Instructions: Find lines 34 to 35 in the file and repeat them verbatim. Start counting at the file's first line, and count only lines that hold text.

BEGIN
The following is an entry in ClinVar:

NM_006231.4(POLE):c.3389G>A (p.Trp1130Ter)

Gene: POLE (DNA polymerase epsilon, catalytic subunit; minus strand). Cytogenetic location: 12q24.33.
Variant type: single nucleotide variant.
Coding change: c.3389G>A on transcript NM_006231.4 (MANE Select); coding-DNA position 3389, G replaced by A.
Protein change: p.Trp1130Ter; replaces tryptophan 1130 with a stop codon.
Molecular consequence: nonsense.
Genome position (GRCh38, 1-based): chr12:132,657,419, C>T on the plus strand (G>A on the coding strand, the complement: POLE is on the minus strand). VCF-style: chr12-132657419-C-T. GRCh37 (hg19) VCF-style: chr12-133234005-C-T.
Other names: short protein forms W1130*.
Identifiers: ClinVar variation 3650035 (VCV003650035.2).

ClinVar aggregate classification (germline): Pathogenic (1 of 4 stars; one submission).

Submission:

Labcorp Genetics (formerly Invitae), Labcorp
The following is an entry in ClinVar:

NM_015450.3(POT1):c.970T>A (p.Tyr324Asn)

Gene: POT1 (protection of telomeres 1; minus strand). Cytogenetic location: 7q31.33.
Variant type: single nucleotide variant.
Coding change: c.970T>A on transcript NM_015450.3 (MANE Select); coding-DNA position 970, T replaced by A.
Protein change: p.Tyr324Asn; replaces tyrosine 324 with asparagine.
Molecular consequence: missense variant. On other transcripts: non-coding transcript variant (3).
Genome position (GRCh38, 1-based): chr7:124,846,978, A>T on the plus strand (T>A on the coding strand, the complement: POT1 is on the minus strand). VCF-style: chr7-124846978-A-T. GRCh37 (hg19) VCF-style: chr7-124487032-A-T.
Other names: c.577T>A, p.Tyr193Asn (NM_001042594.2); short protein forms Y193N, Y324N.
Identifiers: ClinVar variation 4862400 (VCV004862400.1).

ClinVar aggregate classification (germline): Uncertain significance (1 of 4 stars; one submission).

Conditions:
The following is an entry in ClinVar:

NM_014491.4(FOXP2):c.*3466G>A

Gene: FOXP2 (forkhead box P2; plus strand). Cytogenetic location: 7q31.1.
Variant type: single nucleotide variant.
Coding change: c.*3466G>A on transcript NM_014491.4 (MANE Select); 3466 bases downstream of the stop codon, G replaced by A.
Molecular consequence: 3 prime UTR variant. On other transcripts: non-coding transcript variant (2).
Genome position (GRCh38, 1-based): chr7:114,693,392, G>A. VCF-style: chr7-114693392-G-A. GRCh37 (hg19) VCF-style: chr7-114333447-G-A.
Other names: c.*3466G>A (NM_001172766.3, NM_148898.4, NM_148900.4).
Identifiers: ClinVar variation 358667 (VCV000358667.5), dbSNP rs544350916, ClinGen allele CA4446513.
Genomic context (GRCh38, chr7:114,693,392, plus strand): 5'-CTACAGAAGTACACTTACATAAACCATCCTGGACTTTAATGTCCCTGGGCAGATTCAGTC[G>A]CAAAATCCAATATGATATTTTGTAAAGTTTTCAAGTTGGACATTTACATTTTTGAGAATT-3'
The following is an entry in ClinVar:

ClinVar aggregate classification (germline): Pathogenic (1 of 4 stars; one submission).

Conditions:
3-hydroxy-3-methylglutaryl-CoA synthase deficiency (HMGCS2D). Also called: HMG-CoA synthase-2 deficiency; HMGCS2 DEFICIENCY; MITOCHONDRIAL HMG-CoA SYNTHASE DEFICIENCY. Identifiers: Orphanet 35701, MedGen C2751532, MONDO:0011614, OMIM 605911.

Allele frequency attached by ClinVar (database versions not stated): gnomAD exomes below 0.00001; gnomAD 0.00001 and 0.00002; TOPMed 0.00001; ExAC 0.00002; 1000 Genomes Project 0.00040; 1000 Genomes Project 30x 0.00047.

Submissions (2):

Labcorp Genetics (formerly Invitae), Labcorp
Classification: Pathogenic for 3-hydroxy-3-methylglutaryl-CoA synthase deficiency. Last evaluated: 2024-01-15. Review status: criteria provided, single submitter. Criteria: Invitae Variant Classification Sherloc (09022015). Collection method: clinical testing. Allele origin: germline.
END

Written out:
Identifiers: ClinVar variation 358667 (VCV000358667.5), dbSNP rs544350916, ClinGen allele CA4446513.
Genomic context (GRCh38, chr7:114,693,392, plus strand): 5'-CTACAGAAGTACACTTACATAAACCATCCTGGACTTTAATGTCCCTGGGCAGATTCAGTC[G>A]CAAAATCCAATATGATATTTTGTAAAGTTTTCAAGTTGGACATTTACATTTTTGAGAATT-3'